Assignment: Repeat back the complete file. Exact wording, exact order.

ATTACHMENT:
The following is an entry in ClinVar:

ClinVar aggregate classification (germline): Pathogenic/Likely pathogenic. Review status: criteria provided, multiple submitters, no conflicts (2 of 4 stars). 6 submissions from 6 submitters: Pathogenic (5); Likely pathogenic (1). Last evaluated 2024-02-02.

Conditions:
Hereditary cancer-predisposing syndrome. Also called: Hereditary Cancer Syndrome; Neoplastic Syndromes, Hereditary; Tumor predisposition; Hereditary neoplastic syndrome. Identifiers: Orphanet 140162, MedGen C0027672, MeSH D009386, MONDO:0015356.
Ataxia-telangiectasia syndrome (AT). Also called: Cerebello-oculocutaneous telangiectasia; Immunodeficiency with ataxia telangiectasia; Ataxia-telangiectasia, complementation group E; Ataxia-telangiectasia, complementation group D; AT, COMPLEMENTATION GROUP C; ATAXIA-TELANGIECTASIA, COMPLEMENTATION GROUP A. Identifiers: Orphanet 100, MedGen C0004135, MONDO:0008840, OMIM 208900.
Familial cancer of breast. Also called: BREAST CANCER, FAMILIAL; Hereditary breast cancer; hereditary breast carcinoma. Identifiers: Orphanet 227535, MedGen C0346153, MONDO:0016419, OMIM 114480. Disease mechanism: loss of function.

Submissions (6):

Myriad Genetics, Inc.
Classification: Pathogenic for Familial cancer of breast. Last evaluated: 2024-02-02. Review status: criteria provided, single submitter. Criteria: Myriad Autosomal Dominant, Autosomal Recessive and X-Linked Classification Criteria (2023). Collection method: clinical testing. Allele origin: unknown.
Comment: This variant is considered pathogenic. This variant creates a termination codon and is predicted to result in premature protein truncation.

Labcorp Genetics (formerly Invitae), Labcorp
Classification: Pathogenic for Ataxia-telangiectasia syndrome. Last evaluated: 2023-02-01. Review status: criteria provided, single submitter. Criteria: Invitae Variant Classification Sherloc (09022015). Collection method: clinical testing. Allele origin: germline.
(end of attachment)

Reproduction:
The following is an entry in ClinVar:

ClinVar aggregate classification (germline): Pathogenic/Likely pathogenic. Review status: criteria provided, multiple submitters, no conflicts (2 of 4 stars). 6 submissions from 6 submitters: Pathogenic (5); Likely pathogenic (1). Last evaluated 2024-02-02.

Conditions:
Hereditary cancer-predisposing syndrome. Also called: Hereditary Cancer Syndrome; Neoplastic Syndromes, Hereditary; Tumor predisposition; Hereditary neoplastic syndrome. Identifiers: Orphanet 140162, MedGen C0027672, MeSH D009386, MONDO:0015356.
Ataxia-telangiectasia syndrome (AT). Also called: Cerebello-oculocutaneous telangiectasia; Immunodeficiency with ataxia telangiectasia; Ataxia-telangiectasia, complementation group E; Ataxia-telangiectasia, complementation group D; AT, COMPLEMENTATION GROUP C; ATAXIA-TELANGIECTASIA, COMPLEMENTATION GROUP A. Identifiers: Orphanet 100, MedGen C0004135, MONDO:0008840, OMIM 208900.
Familial cancer of breast. Also called: BREAST CANCER, FAMILIAL; Hereditary breast cancer; hereditary breast carcinoma. Identifiers: Orphanet 227535, MedGen C0346153, MONDO:0016419, OMIM 114480. Disease mechanism: loss of function.

Submissions (6):

Myriad Genetics, Inc.
Classification: Pathogenic for Familial cancer of breast. Last evaluated: 2024-02-02. Review status: criteria provided, single submitter. Criteria: Myriad Autosomal Dominant, Autosomal Recessive and X-Linked Classification Criteria (2023). Collection method: clinical testing. Allele origin: unknown.
Comment: This variant is considered pathogenic. This variant creates a termination codon and is predicted to result in premature protein truncation.

Labcorp Genetics (formerly Invitae), Labcorp
Classification: Pathogenic for Ataxia-telangiectasia syndrome. Last evaluated: 2023-02-01. Review status: criteria provided, single submitter. Criteria: Invitae Variant Classification Sherloc (09022015). Collection method: clinical testing. Allele origin: germline.